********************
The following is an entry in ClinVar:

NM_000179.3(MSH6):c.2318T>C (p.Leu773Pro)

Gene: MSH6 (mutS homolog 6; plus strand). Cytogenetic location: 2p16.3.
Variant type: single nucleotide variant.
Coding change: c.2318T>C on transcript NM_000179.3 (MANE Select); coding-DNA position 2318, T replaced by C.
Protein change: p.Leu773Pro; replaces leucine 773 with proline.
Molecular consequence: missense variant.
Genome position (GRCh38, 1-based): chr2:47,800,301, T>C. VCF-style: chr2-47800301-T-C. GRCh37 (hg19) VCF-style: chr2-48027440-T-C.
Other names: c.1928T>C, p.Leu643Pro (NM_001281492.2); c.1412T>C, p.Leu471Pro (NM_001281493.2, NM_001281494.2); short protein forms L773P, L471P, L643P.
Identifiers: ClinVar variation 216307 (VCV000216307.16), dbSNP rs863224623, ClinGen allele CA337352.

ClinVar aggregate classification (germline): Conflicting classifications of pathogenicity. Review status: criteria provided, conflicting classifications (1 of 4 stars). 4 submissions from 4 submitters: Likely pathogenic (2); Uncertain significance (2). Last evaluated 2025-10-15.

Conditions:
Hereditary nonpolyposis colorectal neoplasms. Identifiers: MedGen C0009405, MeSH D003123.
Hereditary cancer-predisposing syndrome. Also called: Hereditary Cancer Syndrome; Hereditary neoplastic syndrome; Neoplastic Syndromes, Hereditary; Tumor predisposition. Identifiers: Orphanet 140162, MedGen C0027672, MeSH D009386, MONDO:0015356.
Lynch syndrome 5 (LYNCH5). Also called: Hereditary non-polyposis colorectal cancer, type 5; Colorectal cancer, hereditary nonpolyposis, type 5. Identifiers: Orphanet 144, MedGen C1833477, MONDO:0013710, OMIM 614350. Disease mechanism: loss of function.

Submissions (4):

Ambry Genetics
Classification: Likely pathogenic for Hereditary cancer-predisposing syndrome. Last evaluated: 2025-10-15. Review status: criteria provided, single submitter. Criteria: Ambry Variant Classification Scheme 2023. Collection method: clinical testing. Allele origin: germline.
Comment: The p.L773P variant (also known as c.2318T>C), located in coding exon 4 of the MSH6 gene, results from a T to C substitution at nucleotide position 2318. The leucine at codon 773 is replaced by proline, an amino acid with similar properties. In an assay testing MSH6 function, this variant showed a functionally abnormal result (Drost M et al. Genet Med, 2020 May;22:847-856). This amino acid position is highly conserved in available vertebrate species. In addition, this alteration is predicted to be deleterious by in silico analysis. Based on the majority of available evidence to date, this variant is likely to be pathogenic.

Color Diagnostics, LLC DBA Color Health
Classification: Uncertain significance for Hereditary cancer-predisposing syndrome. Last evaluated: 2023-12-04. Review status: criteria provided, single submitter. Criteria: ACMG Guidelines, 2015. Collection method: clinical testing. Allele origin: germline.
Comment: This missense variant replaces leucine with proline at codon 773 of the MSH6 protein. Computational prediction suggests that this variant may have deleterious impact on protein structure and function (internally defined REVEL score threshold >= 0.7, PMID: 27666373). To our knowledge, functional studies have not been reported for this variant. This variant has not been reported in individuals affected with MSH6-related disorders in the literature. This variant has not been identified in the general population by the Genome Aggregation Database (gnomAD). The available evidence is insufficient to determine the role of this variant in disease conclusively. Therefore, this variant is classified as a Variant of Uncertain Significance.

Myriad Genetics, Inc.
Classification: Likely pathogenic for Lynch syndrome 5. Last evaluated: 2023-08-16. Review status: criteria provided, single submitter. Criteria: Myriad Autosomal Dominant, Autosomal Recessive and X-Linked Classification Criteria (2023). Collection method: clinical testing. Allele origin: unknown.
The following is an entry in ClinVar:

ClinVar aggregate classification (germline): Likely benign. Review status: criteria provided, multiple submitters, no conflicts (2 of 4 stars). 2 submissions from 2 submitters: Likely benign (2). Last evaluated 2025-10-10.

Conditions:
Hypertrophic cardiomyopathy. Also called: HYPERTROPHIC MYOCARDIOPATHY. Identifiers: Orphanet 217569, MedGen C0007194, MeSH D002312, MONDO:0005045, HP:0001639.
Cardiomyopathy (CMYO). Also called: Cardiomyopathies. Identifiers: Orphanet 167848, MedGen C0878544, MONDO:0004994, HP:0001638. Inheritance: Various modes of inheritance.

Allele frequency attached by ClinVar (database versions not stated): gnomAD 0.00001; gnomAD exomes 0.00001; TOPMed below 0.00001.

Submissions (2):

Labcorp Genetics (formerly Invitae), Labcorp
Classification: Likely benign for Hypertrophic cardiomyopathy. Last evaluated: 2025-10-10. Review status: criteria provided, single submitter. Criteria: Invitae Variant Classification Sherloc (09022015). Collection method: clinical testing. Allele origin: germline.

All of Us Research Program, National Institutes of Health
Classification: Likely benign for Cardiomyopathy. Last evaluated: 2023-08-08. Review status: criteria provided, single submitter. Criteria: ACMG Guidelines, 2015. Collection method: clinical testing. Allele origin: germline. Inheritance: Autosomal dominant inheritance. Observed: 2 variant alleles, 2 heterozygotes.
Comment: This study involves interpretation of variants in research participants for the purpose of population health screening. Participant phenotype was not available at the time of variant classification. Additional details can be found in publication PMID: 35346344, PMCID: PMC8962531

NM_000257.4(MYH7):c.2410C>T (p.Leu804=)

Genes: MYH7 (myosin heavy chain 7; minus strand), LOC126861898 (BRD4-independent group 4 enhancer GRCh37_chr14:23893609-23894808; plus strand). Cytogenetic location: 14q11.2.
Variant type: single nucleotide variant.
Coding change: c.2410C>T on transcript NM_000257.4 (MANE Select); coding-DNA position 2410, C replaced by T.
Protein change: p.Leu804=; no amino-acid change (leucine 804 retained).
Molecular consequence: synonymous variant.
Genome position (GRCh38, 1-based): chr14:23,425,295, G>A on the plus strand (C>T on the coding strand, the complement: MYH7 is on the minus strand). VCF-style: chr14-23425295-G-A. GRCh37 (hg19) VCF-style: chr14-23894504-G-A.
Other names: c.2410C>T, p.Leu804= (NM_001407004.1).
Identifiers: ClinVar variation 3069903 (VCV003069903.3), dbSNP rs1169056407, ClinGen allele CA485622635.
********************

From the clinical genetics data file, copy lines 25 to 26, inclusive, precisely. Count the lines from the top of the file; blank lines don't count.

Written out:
The following is an entry in ClinVar:

ClinVar aggregate classification (germline): Likely benign. Review status: criteria provided, multiple submitters, no conflicts (2 of 4 stars). 2 submissions from 2 submitters: Likely benign (2). Last evaluated 2025-10-10.